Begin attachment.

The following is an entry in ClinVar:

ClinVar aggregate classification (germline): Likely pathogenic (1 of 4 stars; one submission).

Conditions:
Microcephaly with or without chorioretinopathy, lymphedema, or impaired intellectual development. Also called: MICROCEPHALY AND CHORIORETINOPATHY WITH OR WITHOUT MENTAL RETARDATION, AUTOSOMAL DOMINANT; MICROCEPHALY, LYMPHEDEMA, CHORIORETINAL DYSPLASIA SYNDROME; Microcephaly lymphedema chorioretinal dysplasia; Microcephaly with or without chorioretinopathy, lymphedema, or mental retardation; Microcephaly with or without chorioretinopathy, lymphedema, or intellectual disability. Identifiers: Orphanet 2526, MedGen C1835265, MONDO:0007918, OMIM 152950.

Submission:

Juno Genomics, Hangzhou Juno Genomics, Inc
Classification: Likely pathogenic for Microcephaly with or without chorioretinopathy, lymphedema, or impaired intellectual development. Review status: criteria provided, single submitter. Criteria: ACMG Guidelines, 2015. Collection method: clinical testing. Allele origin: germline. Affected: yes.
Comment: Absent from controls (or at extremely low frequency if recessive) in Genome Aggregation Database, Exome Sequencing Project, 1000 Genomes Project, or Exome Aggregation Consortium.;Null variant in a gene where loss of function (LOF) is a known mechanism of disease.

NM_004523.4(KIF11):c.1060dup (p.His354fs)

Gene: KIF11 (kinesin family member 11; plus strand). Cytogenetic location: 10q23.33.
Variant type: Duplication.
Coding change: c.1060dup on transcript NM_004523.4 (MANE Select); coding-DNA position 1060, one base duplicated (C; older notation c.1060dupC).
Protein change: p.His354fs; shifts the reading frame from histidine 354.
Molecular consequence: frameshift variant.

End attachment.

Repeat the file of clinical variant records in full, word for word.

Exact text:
The following is an entry in ClinVar:

ClinVar aggregate classification (germline): Likely pathogenic (1 of 4 stars; one submission).

Conditions:
Microcephaly with or without chorioretinopathy, lymphedema, or impaired intellectual development. Also called: MICROCEPHALY AND CHORIORETINOPATHY WITH OR WITHOUT MENTAL RETARDATION, AUTOSOMAL DOMINANT; MICROCEPHALY, LYMPHEDEMA, CHORIORETINAL DYSPLASIA SYNDROME; Microcephaly lymphedema chorioretinal dysplasia; Microcephaly with or without chorioretinopathy, lymphedema, or mental retardation; Microcephaly with or without chorioretinopathy, lymphedema, or intellectual disability. Identifiers: Orphanet 2526, MedGen C1835265, MONDO:0007918, OMIM 152950.

Submission:

Juno Genomics, Hangzhou Juno Genomics, Inc
Classification: Likely pathogenic for Microcephaly with or without chorioretinopathy, lymphedema, or impaired intellectual development. Review status: criteria provided, single submitter. Criteria: ACMG Guidelines, 2015. Collection method: clinical testing. Allele origin: germline. Affected: yes.
Comment: Absent from controls (or at extremely low frequency if recessive) in Genome Aggregation Database, Exome Sequencing Project, 1000 Genomes Project, or Exome Aggregation Consortium.;Null variant in a gene where loss of function (LOF) is a known mechanism of disease.

NM_004523.4(KIF11):c.1060dup (p.His354fs)

Gene: KIF11 (kinesin family member 11; plus strand). Cytogenetic location: 10q23.33.
Variant type: Duplication.
Coding change: c.1060dup on transcript NM_004523.4 (MANE Select); coding-DNA position 1060, one base duplicated (C; older notation c.1060dupC).
Protein change: p.His354fs; shifts the reading frame from histidine 354.
Molecular consequence: frameshift variant.